2015 Revised Environmental Law and Business Opportunities
The world has long since forgotten the Kyoto Protocol; environmental issues have been swept off the news agenda. The environment has in fact not been on the radar of many of the developing and newly industrialised nations (as well as the USA). Chief among them is China which has not changed its environmental policy in 25 years.
That all changed on the 1st of January 2015 when new environmental laws have come into effect. Opportunities have been arising as a consequence of the revised Environmental Law. For business, compliance with local and national legislation means no fines to pay, and at a reputational level, business will not be accused of polluting or harming the local environment or community. More importantly, growth in cleaner technologies, Clean Development Mechanisms, etc. has created opportunity for environmental industry. The 12th Five Year Plan placed important emphasis on transitioning to a low carbon and green economy, and the Government is supporting this and helping create more platforms through capital injections. It is a huge market, not just in China, around the world also.
Xi Jinping has declared war on pollution especially: smog. Many of the industrial cities in China have been plagued by the air pollution problems caused by factories. Some of the major changes that have come into effect:
- No limit on fines imposed on polluters. It used to be the case it was cheaper to pay fines than to install expensive environmentally friendly equipment.
- Local government and officials are responsible for covering up environmental breaches or not making information public.
- Calls on the public to “adopt a low-carbon and frugal lifestyle and perform environmental protection duties.”
The factories that are powering China to become the next global superpower are creating problems for many of the people. I am going to look at 4 different but very specific problems that need to be considered and can be solved with the right technology.
- Sulphur removal
- Styrene decomposition
- Spray painting
- Waste from the plating process
Sulphur emits into the air cause a reaction with the air forming sulphuric acid, this makes rain acidic. This has a hugely detrimental impact on the environment.
Styrene is a colourless oily liquid that evaporates easily and has a sweet smell, although high concentrations confer a less pleasant odour. It is regarded as a "hazardous chemical", especially in case of eye contact, skin contact, ingestion and inhalation. Chronic exposure to styrene leads to tiredness/lethargy, memory deficits, headaches and vertigo. The US Environment Protection Agency [EPA] does not have a cancer classification for styrene, but currently is evaluating styrene's cancer-causing potential through its EPA.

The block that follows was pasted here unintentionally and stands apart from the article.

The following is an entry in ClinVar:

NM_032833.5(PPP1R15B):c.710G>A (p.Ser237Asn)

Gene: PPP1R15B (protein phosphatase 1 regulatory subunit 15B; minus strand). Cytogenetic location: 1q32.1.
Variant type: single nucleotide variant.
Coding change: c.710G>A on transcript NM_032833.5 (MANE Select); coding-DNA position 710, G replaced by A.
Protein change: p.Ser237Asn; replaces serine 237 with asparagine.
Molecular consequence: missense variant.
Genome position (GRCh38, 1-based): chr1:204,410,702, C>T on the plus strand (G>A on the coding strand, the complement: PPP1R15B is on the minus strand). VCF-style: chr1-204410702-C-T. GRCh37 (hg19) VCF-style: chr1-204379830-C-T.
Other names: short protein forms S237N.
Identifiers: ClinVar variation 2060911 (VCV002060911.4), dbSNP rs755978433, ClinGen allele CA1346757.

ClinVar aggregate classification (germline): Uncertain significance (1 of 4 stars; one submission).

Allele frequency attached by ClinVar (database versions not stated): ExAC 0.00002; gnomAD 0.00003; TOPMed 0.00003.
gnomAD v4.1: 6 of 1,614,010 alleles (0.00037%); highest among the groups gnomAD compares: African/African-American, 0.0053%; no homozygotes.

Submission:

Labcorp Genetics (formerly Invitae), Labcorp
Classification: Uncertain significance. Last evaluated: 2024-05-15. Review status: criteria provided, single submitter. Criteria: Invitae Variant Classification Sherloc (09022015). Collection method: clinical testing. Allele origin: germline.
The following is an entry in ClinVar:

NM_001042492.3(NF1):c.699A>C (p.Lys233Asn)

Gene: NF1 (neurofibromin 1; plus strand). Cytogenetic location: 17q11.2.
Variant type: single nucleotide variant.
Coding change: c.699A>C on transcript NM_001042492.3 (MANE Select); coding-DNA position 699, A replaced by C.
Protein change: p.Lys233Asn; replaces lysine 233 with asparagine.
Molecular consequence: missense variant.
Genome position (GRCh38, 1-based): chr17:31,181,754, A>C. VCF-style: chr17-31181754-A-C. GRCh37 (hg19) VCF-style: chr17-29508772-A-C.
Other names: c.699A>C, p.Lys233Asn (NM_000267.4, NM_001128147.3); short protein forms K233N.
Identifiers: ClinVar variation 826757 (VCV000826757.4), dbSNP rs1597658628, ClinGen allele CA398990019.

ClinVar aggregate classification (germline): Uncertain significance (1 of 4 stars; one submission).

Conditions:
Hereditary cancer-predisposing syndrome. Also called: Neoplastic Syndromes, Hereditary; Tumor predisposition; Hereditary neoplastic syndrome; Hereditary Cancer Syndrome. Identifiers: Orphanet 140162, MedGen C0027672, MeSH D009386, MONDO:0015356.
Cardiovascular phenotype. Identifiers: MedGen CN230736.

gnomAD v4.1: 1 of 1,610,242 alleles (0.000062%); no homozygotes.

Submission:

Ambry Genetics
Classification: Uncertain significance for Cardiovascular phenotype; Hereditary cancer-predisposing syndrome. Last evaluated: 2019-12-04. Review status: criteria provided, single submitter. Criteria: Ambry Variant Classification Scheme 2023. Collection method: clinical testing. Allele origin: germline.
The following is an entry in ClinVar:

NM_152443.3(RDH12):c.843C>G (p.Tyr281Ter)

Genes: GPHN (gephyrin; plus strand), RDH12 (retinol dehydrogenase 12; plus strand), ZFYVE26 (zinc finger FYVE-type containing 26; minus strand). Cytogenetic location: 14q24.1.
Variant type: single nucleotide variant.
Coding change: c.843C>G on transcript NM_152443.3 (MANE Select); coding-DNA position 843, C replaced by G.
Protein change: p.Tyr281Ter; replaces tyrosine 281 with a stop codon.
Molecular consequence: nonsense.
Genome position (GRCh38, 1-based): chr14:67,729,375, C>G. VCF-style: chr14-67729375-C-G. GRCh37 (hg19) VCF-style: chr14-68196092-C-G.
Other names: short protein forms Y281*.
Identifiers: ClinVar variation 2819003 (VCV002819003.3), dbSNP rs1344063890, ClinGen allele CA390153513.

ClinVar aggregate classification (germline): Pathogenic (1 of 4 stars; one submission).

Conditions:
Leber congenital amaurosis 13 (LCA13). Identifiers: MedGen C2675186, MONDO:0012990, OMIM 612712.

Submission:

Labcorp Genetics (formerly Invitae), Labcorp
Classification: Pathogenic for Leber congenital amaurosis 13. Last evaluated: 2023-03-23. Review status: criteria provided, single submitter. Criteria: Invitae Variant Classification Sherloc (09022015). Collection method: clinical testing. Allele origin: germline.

Metal is painted to prevent rusting but the waste from this process is discharged into rivers which can cause problems. Spray painting is a common industrial process which produces vast amount of waste water which needs to be treated.
There are a many different methods for metal painting which can be employed. Below are just a few which are currently in use.
- Electro-less Plating and Immersion Plating
- Chemical and Electrochemical Conversion
- Cladding – can be used instead of electroplating, producing less waste but creates a thicker coat and the relevant machinery is of higher cost.
- Case Hardening
- Dip/Galvanized – A relatively cheap process but does not always produce the best results.
- Metallic Coatings (Vapour Deposition)
There are a number of steps that can be taken to reduce the waste produced from metal painting. Thermal spray coatings and vapour deposition are by far less waste producing technologies and produce a higher quality. The downside of these processes is the cost. Another change that can be made is to remove the use of some very harmful substances, to name a few
There are also a number of methods which can be employed for treatment of the waste water that is produced:
- Ion exhcnage
- Reverse osmosis
The current technique that is widely adopted in China is Active Carbon Filtration, but there are many other processes that can be used to tackle this problem:
- Sand/anthracite filters
- Remineralisation filters
- Reverse Osmosis
- Ozone disinfection
Anthracite is a hard, compact variety of coal that has the highest carbon content, its fine particles are used as filter media.
Remineralisation refers to the transformation of organic molecules to inorganic forms, usually involving carbon, nitrogen, and phosphorus.
Osmosis is a natural process that the fluid moves from low to high solute concentrations through a semipermeable membrane for chemical potential equilibrium. Formally, reverse osmosis is the process of forcing a solvent from a region of high solute concentration through a semipermeable membrane to a region of low solute concentration by applying a pressure in excess of the osmotic pressure.
A wider range of organisms is killed by ozonation than by chlorination. It also achieves excellent removal of taste and odors. The reactions, in general, are more rapid than that of chlorination processes. A major disadvantage is that due to its instability, ozone must be generated before use and the equipment and operating costs can be quite high.
These different processes can be used together to create a solution to remove poisons and otherwise undesirable traits from the waste water.
There are a number of different companies which have developed technologies to tackle these problems.
Sulphur removal (Oil & Gas)
E.I.Tec. GmbH Energy and Environmental Technology
Flue gas purification
EMIT Ercole Marelli Impianti Tecnologici S.p.A.
Water treatment (Heavy metals)
PPC Air Pollution Control Systems
Ashland Deutschland GmbH
Waste water from paint treatment
Beckart Environmental Intl. Ltd.
Waste water from paint treatment
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